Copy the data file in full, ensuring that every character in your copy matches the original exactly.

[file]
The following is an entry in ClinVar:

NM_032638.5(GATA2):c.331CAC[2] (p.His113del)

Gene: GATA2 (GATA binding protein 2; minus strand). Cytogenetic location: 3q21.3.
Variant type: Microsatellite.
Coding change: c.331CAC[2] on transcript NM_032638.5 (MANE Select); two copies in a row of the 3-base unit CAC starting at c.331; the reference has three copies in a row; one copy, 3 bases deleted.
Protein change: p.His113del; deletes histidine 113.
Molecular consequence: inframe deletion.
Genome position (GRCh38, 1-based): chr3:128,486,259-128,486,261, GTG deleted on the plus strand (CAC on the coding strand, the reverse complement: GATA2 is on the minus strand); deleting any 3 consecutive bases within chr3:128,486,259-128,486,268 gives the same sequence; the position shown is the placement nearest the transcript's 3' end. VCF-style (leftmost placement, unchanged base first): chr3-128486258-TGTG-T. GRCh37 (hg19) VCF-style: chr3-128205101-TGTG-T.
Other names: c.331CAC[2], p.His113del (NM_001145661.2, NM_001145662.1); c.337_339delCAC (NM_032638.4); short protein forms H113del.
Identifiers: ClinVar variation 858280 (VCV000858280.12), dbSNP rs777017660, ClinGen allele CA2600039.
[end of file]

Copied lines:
The following is an entry in ClinVar:

NM_032638.5(GATA2):c.331CAC[2] (p.His113del)

Gene: GATA2 (GATA binding protein 2; minus strand). Cytogenetic location: 3q21.3.
Variant type: Microsatellite.
Coding change: c.331CAC[2] on transcript NM_032638.5 (MANE Select); two copies in a row of the 3-base unit CAC starting at c.331; the reference has three copies in a row; one copy, 3 bases deleted.
Protein change: p.His113del; deletes histidine 113.
Molecular consequence: inframe deletion.
Genome position (GRCh38, 1-based): chr3:128,486,259-128,486,261, GTG deleted on the plus strand (CAC on the coding strand, the reverse complement: GATA2 is on the minus strand); deleting any 3 consecutive bases within chr3:128,486,259-128,486,268 gives the same sequence; the position shown is the placement nearest the transcript's 3' end. VCF-style (leftmost placement, unchanged base first): chr3-128486258-TGTG-T. GRCh37 (hg19) VCF-style: chr3-128205101-TGTG-T.
Other names: c.331CAC[2], p.His113del (NM_001145661.2, NM_001145662.1); c.337_339delCAC (NM_032638.4); short protein forms H113del.
Identifiers: ClinVar variation 858280 (VCV000858280.12), dbSNP rs777017660, ClinGen allele CA2600039.